In the course of writing my forthcoming book, Honor: A History, I found that I could not do without at least an outline of that history too. Fortunately, it is relatively brief compared with the history of honor. In fact, violence is less than a century old. It will be celebrating its hundredth birthday next year, on the anniversary of the publication of Georges Sorel’s Réflections sur la Violence. Before that, there were of course violent acts. But "violence" referred exclusively to criminal violence — as its relation to the word "violate" suggests. Sorel changed all that by combining bits of Marx, Engels and Nietzsche with the élan vital of Bergsonian philosophy in order to make the case that that which was formerly taken to be merely criminal activity should be seen instead as a pure revolutionary act. His celebration of violence as the agent of social change made him a hero both to the left and the right in the years between the two World Wars when political violence enjoyed its heyday. To the true revolutionary, of course, all violence was political, and the revolutionaries of both left and right were only too happy to be presented with a theoretical justification for the otherwise suspect means by which they intended to accomplish their grandiose feats of social engineering.
After World War II, however, violence fell into disrepute. It enjoyed a brief vogue once again under the New Left of the 1960s and 70s, but for the most part even the left — at least the liberally-inclined soft left of Western Europe and America — turned pacifist and, therefore, firmly against violence. Hannah Arendt in her essay "On Violence" of 1969 attempted to perform the opposite feat to Sorel’s, by delegitimizing it either as pure act or as a tool of social change, but she shared with him the assumption that violence was morally undifferentiated — at its best only the bad alternative to more benign phenomena such as "power", "force" or "authority." She made an exception for clear cases of self-defense, such as Tom Stall’s, but she was strong in her belief that, as she writes, "violence can be justifiable, but it never will be legitimate."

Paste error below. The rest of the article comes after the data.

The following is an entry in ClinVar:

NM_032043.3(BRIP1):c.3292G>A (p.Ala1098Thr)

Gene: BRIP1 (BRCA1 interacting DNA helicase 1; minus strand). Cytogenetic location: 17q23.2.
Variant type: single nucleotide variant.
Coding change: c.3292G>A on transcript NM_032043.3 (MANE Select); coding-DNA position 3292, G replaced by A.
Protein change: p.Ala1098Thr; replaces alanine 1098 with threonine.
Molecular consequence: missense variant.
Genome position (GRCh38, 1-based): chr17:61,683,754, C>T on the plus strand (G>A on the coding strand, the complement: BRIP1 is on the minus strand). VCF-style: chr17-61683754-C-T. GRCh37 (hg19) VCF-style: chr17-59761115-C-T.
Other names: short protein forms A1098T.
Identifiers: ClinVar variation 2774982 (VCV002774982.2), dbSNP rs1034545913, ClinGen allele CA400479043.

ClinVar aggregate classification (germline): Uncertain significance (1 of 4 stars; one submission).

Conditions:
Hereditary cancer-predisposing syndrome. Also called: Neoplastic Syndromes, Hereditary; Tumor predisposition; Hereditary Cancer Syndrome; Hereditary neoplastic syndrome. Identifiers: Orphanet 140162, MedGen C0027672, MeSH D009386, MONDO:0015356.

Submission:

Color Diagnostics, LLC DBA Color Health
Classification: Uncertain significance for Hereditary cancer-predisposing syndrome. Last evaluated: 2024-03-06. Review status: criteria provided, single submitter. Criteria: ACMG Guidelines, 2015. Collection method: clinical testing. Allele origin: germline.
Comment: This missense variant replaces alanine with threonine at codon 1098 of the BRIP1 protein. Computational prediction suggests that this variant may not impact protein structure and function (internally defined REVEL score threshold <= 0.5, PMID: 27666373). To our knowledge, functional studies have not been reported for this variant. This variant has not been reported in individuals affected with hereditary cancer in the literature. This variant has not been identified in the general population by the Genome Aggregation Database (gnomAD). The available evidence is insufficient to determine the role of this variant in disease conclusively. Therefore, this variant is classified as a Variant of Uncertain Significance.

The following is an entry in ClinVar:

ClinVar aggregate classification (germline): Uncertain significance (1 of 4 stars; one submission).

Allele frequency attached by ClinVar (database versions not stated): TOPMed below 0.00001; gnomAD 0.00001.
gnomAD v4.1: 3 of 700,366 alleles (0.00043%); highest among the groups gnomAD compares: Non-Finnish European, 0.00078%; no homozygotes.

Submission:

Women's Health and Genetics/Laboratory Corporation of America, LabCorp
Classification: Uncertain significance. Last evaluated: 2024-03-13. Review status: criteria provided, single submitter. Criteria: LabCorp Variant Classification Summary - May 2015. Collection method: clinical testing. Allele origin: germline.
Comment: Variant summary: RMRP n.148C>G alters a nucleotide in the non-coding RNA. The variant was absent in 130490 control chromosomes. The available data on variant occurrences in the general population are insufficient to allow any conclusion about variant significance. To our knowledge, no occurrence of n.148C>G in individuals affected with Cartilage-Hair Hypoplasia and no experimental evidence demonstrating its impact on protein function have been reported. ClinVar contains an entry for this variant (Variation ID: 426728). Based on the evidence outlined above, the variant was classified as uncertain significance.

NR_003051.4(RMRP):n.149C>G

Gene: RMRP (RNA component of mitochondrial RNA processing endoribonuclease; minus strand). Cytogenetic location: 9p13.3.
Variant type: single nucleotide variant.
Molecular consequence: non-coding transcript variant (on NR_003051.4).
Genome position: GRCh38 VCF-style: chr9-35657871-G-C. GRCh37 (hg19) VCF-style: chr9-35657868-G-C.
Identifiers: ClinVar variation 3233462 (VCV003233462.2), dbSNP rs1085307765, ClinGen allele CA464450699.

Less thoughtful leftists tended to see this generic and undifferentiated violence as no more than the tool of the powerful for imposing social order on the powerless or — under the right revolutionary conditions — for the powerless to take back some of their lost or compromised freedom and autonomy from the powerful. Either way, the only moral issue involved was the Leninist one of who was doing what to whom? The violence of the established order was bad; that of its revolutionary opponents was, if not necessarily good, at least less bad. Either way, too, "violence" was politicized — nationalized, as it were — and the lonely individual, say a schoolboy fighting back against a bully, was left in a state of moral limbo. His situation was referred to the school psychologist.
It was the therapeutic culture that gave us our contemporary view of violence — the one that David Cronenberg relies on in his film. Rollo May, writing in 1972, identified violence as a pathological response to adverse social conditions. "We are going to have upheavals of violence," he wrote in Power and Innocence, "for as long as experiences of significance are denied people. Everyone has a need for some sense of significance; and if we can’t make that possible, or even probable, in our society, then it will be obtained in destructive ways." Of course, if generic violence had a generic cause, then it must also have a generic solution — a "cure" to continue the medical analogy. If you foster people’s self-esteem, their sense of their own "significance," they will lose the urge to commit violent acts, and therefore violence will be eradicated.